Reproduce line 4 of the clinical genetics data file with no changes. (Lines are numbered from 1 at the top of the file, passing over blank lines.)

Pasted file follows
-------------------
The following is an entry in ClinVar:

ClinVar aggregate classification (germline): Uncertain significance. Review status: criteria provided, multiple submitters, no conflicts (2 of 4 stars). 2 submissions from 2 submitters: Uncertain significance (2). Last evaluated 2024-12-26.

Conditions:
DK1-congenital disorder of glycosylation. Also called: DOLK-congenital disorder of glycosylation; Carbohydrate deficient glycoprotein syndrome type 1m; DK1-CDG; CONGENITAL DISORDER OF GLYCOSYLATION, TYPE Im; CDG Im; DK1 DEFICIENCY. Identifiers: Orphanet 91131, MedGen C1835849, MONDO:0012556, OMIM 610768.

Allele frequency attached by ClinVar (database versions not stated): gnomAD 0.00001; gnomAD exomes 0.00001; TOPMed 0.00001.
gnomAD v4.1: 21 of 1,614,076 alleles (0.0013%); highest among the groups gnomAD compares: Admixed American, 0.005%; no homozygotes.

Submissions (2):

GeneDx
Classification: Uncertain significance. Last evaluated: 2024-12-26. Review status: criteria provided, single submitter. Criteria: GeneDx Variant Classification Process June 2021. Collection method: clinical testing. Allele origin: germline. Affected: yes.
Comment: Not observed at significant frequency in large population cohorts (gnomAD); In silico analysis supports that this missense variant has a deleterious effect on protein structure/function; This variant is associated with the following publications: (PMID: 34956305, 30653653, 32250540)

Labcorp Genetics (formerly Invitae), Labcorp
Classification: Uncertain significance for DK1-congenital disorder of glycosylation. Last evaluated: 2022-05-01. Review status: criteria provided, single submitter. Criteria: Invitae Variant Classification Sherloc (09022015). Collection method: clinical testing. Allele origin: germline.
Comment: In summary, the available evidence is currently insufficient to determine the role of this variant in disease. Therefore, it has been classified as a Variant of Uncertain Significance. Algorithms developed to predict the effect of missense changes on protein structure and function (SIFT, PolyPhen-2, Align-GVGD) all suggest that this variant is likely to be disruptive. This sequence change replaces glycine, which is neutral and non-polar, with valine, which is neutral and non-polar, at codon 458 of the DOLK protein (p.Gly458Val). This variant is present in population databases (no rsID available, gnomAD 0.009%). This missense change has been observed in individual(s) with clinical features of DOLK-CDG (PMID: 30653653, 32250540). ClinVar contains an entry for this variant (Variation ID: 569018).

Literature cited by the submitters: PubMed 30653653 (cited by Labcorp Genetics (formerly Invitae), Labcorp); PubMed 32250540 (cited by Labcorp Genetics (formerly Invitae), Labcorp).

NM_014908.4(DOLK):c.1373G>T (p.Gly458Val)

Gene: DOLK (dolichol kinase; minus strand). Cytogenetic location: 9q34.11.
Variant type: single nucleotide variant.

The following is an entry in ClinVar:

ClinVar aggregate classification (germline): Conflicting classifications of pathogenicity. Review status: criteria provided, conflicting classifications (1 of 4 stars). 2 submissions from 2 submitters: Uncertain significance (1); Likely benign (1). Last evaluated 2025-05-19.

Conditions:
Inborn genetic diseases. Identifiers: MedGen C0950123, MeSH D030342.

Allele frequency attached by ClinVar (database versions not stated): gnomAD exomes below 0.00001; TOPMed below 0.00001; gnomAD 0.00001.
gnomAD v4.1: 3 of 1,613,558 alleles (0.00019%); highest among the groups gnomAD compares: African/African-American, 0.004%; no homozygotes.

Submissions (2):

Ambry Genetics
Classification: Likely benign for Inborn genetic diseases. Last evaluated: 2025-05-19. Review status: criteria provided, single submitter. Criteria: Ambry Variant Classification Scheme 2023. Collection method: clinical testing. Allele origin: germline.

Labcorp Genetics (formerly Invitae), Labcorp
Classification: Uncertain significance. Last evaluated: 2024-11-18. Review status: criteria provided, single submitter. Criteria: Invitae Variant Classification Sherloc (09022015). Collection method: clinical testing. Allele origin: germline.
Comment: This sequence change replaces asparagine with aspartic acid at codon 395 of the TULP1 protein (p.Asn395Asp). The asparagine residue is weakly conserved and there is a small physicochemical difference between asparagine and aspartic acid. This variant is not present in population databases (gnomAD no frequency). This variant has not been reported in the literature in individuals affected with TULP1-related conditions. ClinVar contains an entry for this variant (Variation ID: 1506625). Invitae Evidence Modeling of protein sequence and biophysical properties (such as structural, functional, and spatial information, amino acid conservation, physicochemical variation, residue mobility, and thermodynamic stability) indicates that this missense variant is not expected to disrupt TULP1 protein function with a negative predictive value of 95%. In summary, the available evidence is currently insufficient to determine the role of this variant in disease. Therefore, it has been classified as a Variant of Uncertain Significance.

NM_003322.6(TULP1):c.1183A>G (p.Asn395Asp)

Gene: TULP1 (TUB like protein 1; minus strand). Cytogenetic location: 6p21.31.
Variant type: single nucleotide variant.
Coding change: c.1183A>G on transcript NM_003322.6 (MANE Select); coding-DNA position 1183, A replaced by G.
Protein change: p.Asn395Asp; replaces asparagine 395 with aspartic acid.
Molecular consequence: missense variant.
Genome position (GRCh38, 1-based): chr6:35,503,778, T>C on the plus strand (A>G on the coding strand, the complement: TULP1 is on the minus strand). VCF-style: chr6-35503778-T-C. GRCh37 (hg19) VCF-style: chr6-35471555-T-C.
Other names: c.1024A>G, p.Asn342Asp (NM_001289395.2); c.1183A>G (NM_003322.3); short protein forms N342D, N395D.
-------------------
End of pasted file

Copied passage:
DK1-congenital disorder of glycosylation. Also called: DOLK-congenital disorder of glycosylation; Carbohydrate deficient glycoprotein syndrome type 1m; DK1-CDG; CONGENITAL DISORDER OF GLYCOSYLATION, TYPE Im; CDG Im; DK1 DEFICIENCY. Identifiers: Orphanet 91131, MedGen C1835849, MONDO:0012556, OMIM 610768.